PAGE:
The disappointment he felt after his largely unsatisfying romp with Vika, a woman he had kept on a pedestal for years after their first meeting, was only bested by the jealousy he felt in subsequent discussions with Kolya, who maintained that bad sex was inevitable and that he should only need to sharpen his skills (though this seemed inapplicable to himself.) He couldn’t tell if he was being unclear in the way he vocalized the thoughts he had regarding his experience, or if Kolya was simply so hellbent on getting Lev laid that it didn’t seem to matter how it went. Again, it seemed to him to be some sort of milestone like one’s first job that needed to be accomplished in order to progress in life. Lev wished he could adopt that mindset, though he came to realize it might be easier to feel so neutral about each fuck if he were actually attracted to the woman he slept with. So, he tried again, and then again. To no fault of their own, the women weren’t even half as satisfying as Vika. Kolya had to be lying to him about sex because no matter how much the girls seemed to enjoy it, he found his own left hand more productive than their bodies. But they were kind, always, and he always left with the guilt and lingering jealousy that he felt each time the matter of sex even came up in conversation.

Lev was 21 by the time he found himself in bed with another man. This time, a journalist he had met through his work. Never had sex been so enjoyable, at least he could now say that. It was a casual, one-off sort of thing, something that he feared bringing up to Kolya, despite his tendency to be honest to a fault with him previously. There was never a time nor a place where such a discussion seemed like one he was comfortable having. It might serve as the catalyst for a far too honest session of questioning by the other man. For some reason, though, he told Vika immediately after he had left. She had moved to Leningrad for one reason or another—though not for him, thankfully— and was shocked but oddly empathetic to some level. It was the best reaction to really hope for from a girl he had fucked many times before. The friendship was something he valued after that, though she brought Lev to some dreadfully hopeless conclusion: that he was in love with his best friend, the ever-unattainable lover who made his way around Piter like hunger or sickness. She had gotten her moment of “I was right, you were wrong,” and that was to be expected, really. And it was true. As she gloated about her fantastic foresight, Lev realized that she had always been right in her assumptions and snide jokes during the week they had first met. His juvenile thoughts were not only those of jealousy but to some significant degree admiration, if not longing. He hadn’t quite thought of stripping Kolya naked then, but the thought would not have been too out of place among the ones he did shove aside and label as mere envy.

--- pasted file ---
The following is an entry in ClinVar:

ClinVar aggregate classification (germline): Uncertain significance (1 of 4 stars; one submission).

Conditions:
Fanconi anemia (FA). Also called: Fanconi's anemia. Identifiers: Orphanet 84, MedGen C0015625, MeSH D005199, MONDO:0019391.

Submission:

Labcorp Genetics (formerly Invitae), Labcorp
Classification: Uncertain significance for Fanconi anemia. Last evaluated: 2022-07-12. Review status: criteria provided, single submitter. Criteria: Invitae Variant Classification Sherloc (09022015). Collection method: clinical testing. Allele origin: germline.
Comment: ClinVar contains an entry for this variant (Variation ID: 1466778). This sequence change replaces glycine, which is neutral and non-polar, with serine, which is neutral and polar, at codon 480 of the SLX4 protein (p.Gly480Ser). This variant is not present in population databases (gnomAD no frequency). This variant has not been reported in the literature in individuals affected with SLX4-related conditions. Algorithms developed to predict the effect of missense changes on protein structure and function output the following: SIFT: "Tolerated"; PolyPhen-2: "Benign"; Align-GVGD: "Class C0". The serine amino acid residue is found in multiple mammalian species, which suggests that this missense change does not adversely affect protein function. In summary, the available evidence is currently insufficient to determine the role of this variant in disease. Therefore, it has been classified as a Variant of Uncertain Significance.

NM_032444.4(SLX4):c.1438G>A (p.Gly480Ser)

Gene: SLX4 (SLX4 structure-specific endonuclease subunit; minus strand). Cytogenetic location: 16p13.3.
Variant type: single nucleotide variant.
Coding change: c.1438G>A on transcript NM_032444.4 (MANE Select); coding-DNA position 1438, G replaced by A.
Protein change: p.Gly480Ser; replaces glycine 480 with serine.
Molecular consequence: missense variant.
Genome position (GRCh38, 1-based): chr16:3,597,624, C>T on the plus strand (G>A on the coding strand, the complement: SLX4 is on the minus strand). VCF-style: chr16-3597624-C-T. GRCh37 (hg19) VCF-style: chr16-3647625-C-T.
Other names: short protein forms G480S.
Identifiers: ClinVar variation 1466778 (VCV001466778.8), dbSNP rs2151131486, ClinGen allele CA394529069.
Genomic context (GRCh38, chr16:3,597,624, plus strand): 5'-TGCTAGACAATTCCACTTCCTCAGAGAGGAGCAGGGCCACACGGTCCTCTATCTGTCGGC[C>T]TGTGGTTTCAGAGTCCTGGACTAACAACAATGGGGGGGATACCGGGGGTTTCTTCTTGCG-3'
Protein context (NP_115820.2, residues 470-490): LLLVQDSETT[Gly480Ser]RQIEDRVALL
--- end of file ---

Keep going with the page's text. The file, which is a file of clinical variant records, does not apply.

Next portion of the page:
“Should I tell him, then?” he had asked, with little hope for what the answer might be. Vika was honest, and he wasn’t sure he wanted honesty any more than he wanted to live with the delusion that Kolya may respond in his favor.